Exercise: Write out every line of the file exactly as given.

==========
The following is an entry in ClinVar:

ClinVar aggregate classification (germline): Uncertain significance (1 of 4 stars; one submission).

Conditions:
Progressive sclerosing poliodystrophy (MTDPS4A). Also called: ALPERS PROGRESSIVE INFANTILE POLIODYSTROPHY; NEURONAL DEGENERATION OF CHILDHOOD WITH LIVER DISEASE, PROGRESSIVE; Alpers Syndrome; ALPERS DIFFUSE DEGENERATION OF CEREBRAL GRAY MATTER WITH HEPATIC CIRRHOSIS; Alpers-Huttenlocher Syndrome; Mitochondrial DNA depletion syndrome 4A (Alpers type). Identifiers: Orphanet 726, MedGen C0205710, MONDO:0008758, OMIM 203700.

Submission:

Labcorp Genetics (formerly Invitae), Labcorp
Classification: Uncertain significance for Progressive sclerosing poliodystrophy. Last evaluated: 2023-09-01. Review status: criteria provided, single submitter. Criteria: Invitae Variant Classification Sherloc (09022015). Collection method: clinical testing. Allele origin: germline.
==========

The following is an entry in ClinVar:

ClinVar aggregate classification (germline): Uncertain significance (1 of 4 stars; one submission).

Conditions:
Progressive sclerosing poliodystrophy (MTDPS4A). Also called: ALPERS PROGRESSIVE INFANTILE POLIODYSTROPHY; NEURONAL DEGENERATION OF CHILDHOOD WITH LIVER DISEASE, PROGRESSIVE; Alpers Syndrome; ALPERS DIFFUSE DEGENERATION OF CEREBRAL GRAY MATTER WITH HEPATIC CIRRHOSIS; Alpers-Huttenlocher Syndrome; Mitochondrial DNA depletion syndrome 4A (Alpers type). Identifiers: Orphanet 726, MedGen C0205710, MONDO:0008758, OMIM 203700.

Submission:

Labcorp Genetics (formerly Invitae), Labcorp
Classification: Uncertain significance for Progressive sclerosing poliodystrophy. Last evaluated: 2023-09-01. Review status: criteria provided, single submitter. Criteria: Invitae Variant Classification Sherloc (09022015). Collection method: clinical testing. Allele origin: germline.